There’s a telling scene early on where Ridgeman and his wife are discussing the bullying their daughter faces from some local boys (we see one of them throwing a soda on her), most of whom are black, leading his wife to say

You know, I never thought I was a racist before living in this area. I’m about as liberal as any ex-cop could ever be. But now…we really do need to move.

a moment which might be on-the-nose in one sense but solidly subversive of the heroism of the blue-collar Ridgemans in another.

Really, and I can’t delve too deeply into this as I want to avoid spoilers, the fact that the black ex-con Johns is the most heroic character in the film and not the white cops Ridgeman and Lurasetti puts the lie to the idea that this is some kind of apologia for men like them. In society’s eyes Johns may firmly be on the other side of the law, but in mine at least, he’s by far the most moral, sympathetic (to us and to others) and admirable character in the film, certainly more so than Ridgeman, who’s undone by his own brutal cynicism at a crucial moment, and more so than Lurasetti, who goes along with Ridgeman’s plan, and at his own heavy price.

One element of the film which does bother me, at least a little, is the depiction of the female characters; they are almost uniformly defined in relation to the male characters (Ridgeman’s wife and daughter, Lurasetti’s fiancée), or, in the case of two characters who get caught up in the central robbery, are the focus of violence and humiliation. I don’t think the film is reveling in their suffering, but the very depiction of it will probably turn away quite a few viewers on its own, and I can’t blame those who have done with these images in film. (And the character played by Jennifer Carpenter may make some cringe as well, though I think she’s definitely meant to be viewed sympathetically.)

I hope it’s clear from all that I’ve had to say about the film’s themes and characters that I think very highly of Zahler’s script. Indeed, as of this writing, I still think it’s the best original screenplay of the year; it’s not faultless by any means, and the stylized dialogue takes some getting used to (though I will defend the line “This is bad, like lasagna in a can” to the bitter end), but in terms of telling a compelling story at great length and leaving the viewer with much to think about, it’s a superb piece of work.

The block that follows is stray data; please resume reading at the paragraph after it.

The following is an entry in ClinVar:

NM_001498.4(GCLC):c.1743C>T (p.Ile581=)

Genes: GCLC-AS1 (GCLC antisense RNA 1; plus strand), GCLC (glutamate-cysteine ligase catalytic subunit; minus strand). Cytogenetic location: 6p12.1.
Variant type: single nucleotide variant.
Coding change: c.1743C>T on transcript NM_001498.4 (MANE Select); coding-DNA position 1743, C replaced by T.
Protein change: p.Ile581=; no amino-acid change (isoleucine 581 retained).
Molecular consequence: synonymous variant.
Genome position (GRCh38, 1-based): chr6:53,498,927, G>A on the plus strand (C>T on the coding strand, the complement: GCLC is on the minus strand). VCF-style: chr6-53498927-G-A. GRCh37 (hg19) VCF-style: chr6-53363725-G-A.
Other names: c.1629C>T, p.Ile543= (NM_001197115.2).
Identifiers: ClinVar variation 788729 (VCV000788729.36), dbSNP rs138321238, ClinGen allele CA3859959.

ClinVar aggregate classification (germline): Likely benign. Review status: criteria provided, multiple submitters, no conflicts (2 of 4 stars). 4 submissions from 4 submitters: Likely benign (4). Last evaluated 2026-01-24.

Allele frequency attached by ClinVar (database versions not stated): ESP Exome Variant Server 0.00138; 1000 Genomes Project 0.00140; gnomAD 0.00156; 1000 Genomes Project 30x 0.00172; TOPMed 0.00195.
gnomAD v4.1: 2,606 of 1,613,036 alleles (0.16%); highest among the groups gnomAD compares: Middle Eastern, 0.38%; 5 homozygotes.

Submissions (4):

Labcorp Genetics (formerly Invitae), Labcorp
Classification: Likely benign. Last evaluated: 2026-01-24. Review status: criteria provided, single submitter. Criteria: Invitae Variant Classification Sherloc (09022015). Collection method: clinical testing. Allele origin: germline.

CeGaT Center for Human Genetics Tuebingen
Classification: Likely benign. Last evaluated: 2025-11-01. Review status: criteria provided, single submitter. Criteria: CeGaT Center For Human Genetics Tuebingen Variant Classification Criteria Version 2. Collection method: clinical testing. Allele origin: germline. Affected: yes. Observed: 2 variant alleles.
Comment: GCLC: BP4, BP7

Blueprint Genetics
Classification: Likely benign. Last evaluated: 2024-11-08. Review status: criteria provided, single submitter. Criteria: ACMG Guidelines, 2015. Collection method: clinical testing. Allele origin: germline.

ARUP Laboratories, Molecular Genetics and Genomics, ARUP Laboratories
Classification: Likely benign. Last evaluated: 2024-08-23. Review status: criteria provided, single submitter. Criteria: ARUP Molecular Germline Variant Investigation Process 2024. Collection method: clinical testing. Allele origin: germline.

Zahler’s direction matches his script in its deliberate precision and attention to detail; Benji Bakshi’s cinematography, with its neo-noir tableaux, and Greg D’Auria’s editing, which makes the considerable running time wholly digestible, provide vital support. And the O’Jay’s, who provided the great song “Buddy’s Business” for Cell Block 99, here provide the very good “Shotgun Safari.” Kudos is also due to the production design and sound teams; the chases and shootouts sound great, and the look of the film is more carefully crafted and aesthetically appealing than you might expect.


But it’s the cast that really elevates it to greatness. Kittles, for me, is the MVP, providing a charming and winning performance that keeps us on Johns’ side throughout; some might argue he’s a supporting player, but in my book he’s definitely a lead, and at the moment I have him as the best lead actor of the year; it’s really a superior piece of work on his part. Vaughn, who was fantastic in Cell Block 99, is also very good here, using his normally sardonic quality to more realistic and more effective results. And Gibson, whose very presence is reason enough for some never to see the film, also does very well, balancing Ridgeman’s love for his family and some choice dashes of his signature cockiness (especially in the running “percentage” gag) with the dark ruthlessness that, over the course of the film, is completely revealed to us.

White and Carpenter do quite well in their own smaller roles; Allon is impressively soulless as the essentially faceless Black Gloves; Kier, Fred Melamed, and Don Johnson are likewise quite solid in their respective brief turns. None of the supporting cast matches the strength of the central trio, but I can’t recall a weak link among them.

Dragged Across Concrete, like Zahler’s other films, is a long and brutal journey through a world short on hope, but one which ends on some kind of hopeful note. In his first two films, the endings were quite bittersweet, but there’s a sense of deliverance and validation here which is frankly refreshing, if maybe just a touch implausible – but hey, that’s the movies for you. For my money, it was about as rewarding a note as such a story could end on, and the film itself, as troubling and flawed as it can be, is likewise rewarding.

Score: 87